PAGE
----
Story by Tyler Carter
Deterrian “D.T.” Shackelford was struck by misfortune during his junior year as a football player at the University of Mississippi. After tearing his ACL (anterior cruciate ligament) twice within the span of two years, he called the ordeal, “one of the toughest moments in my life.”
One of the things my grandmother always says is, “Lord, let your will be done, not mine,” Shackelford said.
Although he had aspired to become a professional football player at an early age, he used his injuries as motivation not only to return to top shape but also to pursue a master’s degree in higher education.
Shackelford has had many memorable and rewarding experiences at Ole Miss, but his most memorable was winning the Chucky Mullins Award as a junior. This award is given annually to the most courageous senior defensive player who displays leadership qualities. Being the first to win this coveted award as a junior, Shackelford said he felt honored to be among so many greats and was appreciative of the admiration his coaches and teammates had for him and his efforts.
Many student athletes are afforded the opportunity to play professional football after college, but Shackelford knows that that opportunity will not come to fruition for him.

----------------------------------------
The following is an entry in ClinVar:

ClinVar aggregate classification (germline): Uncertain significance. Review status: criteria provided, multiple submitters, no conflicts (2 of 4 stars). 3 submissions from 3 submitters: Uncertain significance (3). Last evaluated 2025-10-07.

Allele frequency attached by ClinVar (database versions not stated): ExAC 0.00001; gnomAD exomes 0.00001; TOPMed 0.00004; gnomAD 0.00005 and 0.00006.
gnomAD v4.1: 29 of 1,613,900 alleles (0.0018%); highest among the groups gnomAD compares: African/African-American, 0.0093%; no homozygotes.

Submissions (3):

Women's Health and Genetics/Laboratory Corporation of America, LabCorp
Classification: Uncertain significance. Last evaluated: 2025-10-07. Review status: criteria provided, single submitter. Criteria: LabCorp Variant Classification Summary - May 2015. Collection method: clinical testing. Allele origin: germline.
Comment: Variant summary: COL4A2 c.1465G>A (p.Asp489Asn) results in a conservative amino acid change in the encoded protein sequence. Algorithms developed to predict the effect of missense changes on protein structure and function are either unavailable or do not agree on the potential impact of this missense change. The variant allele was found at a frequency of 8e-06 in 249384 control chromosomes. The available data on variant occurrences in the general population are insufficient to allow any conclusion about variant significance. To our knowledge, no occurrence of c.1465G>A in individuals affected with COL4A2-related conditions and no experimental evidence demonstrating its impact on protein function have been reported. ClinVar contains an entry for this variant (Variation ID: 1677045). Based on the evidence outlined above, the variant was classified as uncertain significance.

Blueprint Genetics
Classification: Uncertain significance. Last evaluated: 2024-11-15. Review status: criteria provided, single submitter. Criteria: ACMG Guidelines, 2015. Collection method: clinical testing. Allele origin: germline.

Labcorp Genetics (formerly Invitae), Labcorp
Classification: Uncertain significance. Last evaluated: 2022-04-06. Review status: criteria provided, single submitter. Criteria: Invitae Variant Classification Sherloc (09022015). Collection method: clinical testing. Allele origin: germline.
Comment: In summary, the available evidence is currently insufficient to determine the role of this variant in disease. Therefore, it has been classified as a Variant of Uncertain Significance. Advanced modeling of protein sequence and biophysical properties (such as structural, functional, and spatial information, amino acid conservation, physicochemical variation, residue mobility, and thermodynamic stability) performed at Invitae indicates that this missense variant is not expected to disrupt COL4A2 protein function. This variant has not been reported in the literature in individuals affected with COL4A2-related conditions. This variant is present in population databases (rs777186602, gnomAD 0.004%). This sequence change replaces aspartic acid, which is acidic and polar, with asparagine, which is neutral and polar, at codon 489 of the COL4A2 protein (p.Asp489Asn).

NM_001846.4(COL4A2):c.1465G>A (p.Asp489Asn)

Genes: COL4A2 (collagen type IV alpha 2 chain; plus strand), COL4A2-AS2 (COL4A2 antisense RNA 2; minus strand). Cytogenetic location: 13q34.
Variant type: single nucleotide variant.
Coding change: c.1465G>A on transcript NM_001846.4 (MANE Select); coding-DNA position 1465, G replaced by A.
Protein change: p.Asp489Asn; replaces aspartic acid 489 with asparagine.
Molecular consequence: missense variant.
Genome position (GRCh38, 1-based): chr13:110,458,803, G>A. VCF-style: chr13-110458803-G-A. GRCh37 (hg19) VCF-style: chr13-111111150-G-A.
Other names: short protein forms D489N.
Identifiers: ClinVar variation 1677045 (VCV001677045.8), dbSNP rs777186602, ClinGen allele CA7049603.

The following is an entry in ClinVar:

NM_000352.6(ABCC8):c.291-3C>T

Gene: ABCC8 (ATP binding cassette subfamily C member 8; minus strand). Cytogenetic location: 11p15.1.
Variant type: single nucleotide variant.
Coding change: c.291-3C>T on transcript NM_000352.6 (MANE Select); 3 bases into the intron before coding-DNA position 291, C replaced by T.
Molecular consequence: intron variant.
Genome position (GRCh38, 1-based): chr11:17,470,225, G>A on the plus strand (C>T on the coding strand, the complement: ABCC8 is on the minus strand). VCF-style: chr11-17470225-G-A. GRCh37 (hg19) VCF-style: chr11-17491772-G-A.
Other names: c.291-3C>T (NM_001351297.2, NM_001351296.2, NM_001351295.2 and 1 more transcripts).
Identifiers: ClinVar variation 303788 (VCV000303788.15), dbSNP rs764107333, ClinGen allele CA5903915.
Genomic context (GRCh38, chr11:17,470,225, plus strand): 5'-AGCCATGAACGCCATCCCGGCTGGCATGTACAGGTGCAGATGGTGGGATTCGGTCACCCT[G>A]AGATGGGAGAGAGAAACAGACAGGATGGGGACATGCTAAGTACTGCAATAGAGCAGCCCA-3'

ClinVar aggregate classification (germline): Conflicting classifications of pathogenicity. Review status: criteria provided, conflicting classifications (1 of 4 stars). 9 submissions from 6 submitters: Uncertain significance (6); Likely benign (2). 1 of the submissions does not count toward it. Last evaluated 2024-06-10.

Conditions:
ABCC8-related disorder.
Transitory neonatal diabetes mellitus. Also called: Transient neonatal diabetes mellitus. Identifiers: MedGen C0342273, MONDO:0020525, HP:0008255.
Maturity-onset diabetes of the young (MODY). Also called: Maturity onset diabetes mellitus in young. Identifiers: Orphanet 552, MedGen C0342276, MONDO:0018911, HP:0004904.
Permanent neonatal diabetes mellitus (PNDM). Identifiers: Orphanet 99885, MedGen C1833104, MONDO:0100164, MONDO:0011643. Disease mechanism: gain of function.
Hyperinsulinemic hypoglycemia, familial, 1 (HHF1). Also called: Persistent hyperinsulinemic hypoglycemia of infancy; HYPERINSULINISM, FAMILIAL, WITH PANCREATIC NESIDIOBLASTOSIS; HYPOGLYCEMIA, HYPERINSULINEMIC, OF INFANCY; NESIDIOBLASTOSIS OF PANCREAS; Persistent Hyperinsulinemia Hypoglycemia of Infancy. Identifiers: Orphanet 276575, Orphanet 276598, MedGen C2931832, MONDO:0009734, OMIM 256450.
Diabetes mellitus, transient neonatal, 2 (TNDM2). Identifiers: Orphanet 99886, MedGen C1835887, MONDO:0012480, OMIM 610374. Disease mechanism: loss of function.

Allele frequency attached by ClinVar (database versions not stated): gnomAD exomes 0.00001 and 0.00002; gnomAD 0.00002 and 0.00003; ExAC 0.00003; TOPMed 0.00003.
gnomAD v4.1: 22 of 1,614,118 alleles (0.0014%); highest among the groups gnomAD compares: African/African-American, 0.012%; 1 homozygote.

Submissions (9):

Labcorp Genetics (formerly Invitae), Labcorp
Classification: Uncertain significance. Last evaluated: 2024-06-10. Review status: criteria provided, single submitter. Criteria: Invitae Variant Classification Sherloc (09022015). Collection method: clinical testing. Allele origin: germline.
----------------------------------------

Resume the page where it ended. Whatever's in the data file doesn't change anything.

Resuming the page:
“After football, my plan is to affect the lives of youth in some kind of way,” Shackelford said. “I plan to look into becoming an athletics director or a high school principal. I know that my purpose in life is to positively impact the lives of teenagers and young adults.”
Shackelford recently took a mission trip with other members of the football team to Camp Marie, Haiti, where they helped to widen a narrow gravel road enough to allow trucks to pass through so the community could improve the transport of its primary financial resource, the papaya fruit.
While he is passionate about football, Shackelford believes that his membership in Omega Psi Phi fraternity has been instrumental in helping him to become the greatest man he can be. His hobbies include basketball and watching and reading documentaries of great figures in and outside of sports.
Shackelford grew up in an environment that rarely produced college graduates, let alone those who would pursue and obtain a master’s degree.
“My hope for my future children, nieces and nephews is [for them to say] that, ‘Deterrian did it the right way, and he is the reason I know that achieving success in life is possible,’” he said.